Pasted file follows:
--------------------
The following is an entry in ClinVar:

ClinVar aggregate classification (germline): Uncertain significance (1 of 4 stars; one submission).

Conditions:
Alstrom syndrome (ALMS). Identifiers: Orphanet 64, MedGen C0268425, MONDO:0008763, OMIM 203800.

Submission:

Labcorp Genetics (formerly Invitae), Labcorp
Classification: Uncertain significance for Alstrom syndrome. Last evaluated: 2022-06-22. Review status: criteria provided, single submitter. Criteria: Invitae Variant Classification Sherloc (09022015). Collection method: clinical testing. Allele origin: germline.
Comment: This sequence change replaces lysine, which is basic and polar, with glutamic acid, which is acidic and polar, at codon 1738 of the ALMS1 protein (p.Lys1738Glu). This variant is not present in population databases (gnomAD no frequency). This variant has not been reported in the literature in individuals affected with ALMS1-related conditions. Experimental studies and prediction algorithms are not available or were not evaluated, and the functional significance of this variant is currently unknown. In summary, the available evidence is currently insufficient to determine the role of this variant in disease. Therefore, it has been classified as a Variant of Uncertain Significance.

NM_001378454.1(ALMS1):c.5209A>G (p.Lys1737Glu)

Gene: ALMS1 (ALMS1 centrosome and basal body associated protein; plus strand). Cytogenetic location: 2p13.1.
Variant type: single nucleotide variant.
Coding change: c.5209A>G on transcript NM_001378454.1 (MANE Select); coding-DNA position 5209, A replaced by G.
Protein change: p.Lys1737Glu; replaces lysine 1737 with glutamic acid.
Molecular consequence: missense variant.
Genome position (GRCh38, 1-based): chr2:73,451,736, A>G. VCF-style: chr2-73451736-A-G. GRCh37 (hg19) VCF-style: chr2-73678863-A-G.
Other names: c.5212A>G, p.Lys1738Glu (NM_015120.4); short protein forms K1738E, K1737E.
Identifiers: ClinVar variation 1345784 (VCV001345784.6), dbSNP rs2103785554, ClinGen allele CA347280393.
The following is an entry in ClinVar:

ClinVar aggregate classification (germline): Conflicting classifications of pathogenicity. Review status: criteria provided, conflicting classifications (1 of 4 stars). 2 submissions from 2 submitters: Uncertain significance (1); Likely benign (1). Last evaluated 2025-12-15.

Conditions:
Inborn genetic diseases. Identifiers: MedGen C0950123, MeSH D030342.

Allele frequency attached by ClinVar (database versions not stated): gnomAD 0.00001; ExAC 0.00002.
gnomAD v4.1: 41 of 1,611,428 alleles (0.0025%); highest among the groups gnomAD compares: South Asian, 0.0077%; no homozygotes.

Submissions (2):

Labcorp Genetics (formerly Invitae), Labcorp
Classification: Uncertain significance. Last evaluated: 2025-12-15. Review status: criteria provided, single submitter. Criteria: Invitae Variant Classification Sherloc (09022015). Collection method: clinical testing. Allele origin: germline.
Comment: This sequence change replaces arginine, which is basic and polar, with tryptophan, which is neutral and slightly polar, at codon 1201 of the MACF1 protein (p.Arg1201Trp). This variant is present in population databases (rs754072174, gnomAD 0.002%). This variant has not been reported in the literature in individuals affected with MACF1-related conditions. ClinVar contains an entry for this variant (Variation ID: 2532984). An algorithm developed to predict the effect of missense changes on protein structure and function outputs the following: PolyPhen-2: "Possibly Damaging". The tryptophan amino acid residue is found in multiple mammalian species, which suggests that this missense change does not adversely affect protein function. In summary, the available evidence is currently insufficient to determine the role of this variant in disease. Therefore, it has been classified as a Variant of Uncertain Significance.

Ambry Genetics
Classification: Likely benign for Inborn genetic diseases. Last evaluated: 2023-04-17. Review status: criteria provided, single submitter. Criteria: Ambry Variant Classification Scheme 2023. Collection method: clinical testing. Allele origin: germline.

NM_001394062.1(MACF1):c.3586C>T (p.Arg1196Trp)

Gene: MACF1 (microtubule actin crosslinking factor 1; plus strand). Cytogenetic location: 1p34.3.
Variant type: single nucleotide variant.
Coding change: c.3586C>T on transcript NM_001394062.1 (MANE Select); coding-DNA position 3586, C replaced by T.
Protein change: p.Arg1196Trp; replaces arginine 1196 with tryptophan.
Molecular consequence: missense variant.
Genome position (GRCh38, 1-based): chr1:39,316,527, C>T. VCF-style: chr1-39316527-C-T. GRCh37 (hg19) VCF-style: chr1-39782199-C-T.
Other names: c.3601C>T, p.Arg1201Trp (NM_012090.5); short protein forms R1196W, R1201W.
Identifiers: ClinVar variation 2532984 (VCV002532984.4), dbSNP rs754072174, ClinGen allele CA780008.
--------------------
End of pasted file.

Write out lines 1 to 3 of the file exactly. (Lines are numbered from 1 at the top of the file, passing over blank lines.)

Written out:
The following is an entry in ClinVar:

ClinVar aggregate classification (germline): Uncertain significance (1 of 4 stars; one submission).

Conditions: